With 18650 cells as cheap and plentiful as they are, you’d think building your own custom battery packs would be simple. Unfortunately, soldering the cells is tricky, and not everyone is willing to invest in a spot welding setup just to put the tabs on them. Of course that’s only half the battle, you’ll still want some battery protection and management onboard to protect the cells.
The lack of a good open source system for pulling all this together is why [Timothy Economu] created DKblock. Developed over the last three years, his open source system allows users to assemble large 18650 battery packs for electric vehicles or home energy storage, complete with integrated intelligent management and protection systems. Perhaps best of all there’s no welding required, the packs simply get bolted together.
Each block of batteries is assembled using screws and standoffs in conjunction with ABS plastic cell holders. A PCB is placed on each side of the stack, and with tabs not unlike what you’d see in a traditional battery compartment, all the cells get connected without having to solder or weld anything to them. This allows for the rapid assembly of battery packs from 7.2 VDC all the way up to 150 VDC , and means individual cells can easily be checked and replaced in the future should the need arise.
For monitoring the cells, a “Block Manager” board is installed on each block, which communicates wirelessly to a “Pack Supervisor” board that monitors the overall health of the system. Obviously, such a robust system is probably a bit overkill if you’re just looking to build a pack for your quadcopter, but if you’re looking to build a DIY Powerwall or juice up a custom electric vehicle, this could be the battery management system you’ve been looking for.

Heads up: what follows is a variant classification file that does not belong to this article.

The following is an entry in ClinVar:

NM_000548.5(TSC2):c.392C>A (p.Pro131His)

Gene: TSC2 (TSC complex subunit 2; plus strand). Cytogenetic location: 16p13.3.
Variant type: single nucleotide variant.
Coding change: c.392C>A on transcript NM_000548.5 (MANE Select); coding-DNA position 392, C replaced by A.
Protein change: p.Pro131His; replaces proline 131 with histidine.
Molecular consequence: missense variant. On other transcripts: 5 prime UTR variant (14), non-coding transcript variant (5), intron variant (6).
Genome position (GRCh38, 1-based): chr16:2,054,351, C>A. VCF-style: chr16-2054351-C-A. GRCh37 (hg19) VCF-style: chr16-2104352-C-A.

Building cool things completely from scratch is undeniably satisfying and makes for excellent Hackaday posts, but usually involve a few unexpected speed humps, which often causes projects to be abandoned. If you just want to get something working, using off-the-shelf modules can drastically reduce frustration and increase the odds of the project being completed. This is exactly the approach that [GreatScott!] used to build the 3rd version of his electric longboard, and in the process created an excellent guide on how to design the system and selecting components.
Previous versions of his board were relatively complicated scratch built affairs. V2 even had a strain gauge build into the deck to detect when the rider falls off. This time almost everything, excluding the battery pack, was plug-and-play, or at least solder-and-play. The rear trucks have built in hub motors, the speed controllers are FSESC’s (VESC software compatible) and the remote control system is also an off the shelf system. All the electronics were housed in 3D printed PETG housing, and the battery pack is removable for charging. We just hope the velcro holding on the battery pack doesn’t decide to disengage mid-ride.
The beauty of this video lies in the simplicity and how [GreatScott!] covers the components selection and design calculations in detail. Sometimes we to step back from a project and ask ourselves if reinventing is the wheel is really necessary, or just an excuse to do some yak shaving. Electric long boards are extremely popular at the moment, you can even make a deck from cardboard or make a collapsible version if you’re a frequent flyer.